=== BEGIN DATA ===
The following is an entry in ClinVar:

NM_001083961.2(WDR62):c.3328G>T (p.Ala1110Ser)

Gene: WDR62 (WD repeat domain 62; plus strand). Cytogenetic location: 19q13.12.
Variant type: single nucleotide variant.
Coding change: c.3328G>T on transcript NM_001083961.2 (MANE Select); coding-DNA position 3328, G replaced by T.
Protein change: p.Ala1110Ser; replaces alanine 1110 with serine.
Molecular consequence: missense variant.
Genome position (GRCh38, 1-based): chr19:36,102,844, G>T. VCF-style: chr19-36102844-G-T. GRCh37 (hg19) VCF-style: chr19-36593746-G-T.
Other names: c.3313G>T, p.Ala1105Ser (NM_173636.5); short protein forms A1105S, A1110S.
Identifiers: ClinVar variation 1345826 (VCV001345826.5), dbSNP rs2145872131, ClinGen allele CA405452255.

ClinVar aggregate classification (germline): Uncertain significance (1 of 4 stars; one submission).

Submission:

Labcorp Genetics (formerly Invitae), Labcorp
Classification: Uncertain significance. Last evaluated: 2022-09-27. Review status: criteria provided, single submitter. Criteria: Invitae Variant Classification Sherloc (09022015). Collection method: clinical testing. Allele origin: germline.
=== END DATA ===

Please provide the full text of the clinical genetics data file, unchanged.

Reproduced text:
The following is an entry in ClinVar:

NM_001083961.2(WDR62):c.3328G>T (p.Ala1110Ser)

Gene: WDR62 (WD repeat domain 62; plus strand). Cytogenetic location: 19q13.12.
Variant type: single nucleotide variant.
Coding change: c.3328G>T on transcript NM_001083961.2 (MANE Select); coding-DNA position 3328, G replaced by T.
Protein change: p.Ala1110Ser; replaces alanine 1110 with serine.
Molecular consequence: missense variant.
Genome position (GRCh38, 1-based): chr19:36,102,844, G>T. VCF-style: chr19-36102844-G-T. GRCh37 (hg19) VCF-style: chr19-36593746-G-T.
Other names: c.3313G>T, p.Ala1105Ser (NM_173636.5); short protein forms A1105S, A1110S.
Identifiers: ClinVar variation 1345826 (VCV001345826.5), dbSNP rs2145872131, ClinGen allele CA405452255.

ClinVar aggregate classification (germline): Uncertain significance (1 of 4 stars; one submission).

Submission:

Labcorp Genetics (formerly Invitae), Labcorp
Classification: Uncertain significance. Last evaluated: 2022-09-27. Review status: criteria provided, single submitter. Criteria: Invitae Variant Classification Sherloc (09022015). Collection method: clinical testing. Allele origin: germline.